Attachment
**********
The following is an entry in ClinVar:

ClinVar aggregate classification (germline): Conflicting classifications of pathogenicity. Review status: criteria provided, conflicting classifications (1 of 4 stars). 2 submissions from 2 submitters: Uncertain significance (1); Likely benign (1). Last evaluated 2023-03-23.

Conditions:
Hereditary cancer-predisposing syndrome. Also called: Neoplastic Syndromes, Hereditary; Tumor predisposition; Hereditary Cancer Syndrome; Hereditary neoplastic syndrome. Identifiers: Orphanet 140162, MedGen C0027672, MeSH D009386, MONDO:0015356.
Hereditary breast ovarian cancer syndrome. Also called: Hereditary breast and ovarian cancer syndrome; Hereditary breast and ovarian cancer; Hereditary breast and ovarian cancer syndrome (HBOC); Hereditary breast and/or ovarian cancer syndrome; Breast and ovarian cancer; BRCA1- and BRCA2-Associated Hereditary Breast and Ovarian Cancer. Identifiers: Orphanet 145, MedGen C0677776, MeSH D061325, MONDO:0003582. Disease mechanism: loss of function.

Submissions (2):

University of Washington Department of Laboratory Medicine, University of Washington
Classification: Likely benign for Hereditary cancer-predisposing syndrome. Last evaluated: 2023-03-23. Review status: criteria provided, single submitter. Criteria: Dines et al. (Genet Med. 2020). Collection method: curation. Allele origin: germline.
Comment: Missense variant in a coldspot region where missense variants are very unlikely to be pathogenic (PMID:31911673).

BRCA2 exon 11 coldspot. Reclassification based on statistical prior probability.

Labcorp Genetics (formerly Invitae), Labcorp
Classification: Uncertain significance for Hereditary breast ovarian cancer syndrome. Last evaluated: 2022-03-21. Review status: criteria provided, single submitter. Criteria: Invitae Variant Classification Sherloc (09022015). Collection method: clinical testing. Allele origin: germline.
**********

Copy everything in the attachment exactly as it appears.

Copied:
The following is an entry in ClinVar:

ClinVar aggregate classification (germline): Conflicting classifications of pathogenicity. Review status: criteria provided, conflicting classifications (1 of 4 stars). 2 submissions from 2 submitters: Uncertain significance (1); Likely benign (1). Last evaluated 2023-03-23.

Conditions:
Hereditary cancer-predisposing syndrome. Also called: Neoplastic Syndromes, Hereditary; Tumor predisposition; Hereditary Cancer Syndrome; Hereditary neoplastic syndrome. Identifiers: Orphanet 140162, MedGen C0027672, MeSH D009386, MONDO:0015356.
Hereditary breast ovarian cancer syndrome. Also called: Hereditary breast and ovarian cancer syndrome; Hereditary breast and ovarian cancer; Hereditary breast and ovarian cancer syndrome (HBOC); Hereditary breast and/or ovarian cancer syndrome; Breast and ovarian cancer; BRCA1- and BRCA2-Associated Hereditary Breast and Ovarian Cancer. Identifiers: Orphanet 145, MedGen C0677776, MeSH D061325, MONDO:0003582. Disease mechanism: loss of function.

Submissions (2):

University of Washington Department of Laboratory Medicine, University of Washington
Classification: Likely benign for Hereditary cancer-predisposing syndrome. Last evaluated: 2023-03-23. Review status: criteria provided, single submitter. Criteria: Dines et al. (Genet Med. 2020). Collection method: curation. Allele origin: germline.
Comment: Missense variant in a coldspot region where missense variants are very unlikely to be pathogenic (PMID:31911673).

BRCA2 exon 11 coldspot. Reclassification based on statistical prior probability.

Labcorp Genetics (formerly Invitae), Labcorp
Classification: Uncertain significance for Hereditary breast ovarian cancer syndrome. Last evaluated: 2022-03-21. Review status: criteria provided, single submitter. Criteria: Invitae Variant Classification Sherloc (09022015). Collection method: clinical testing. Allele origin: germline.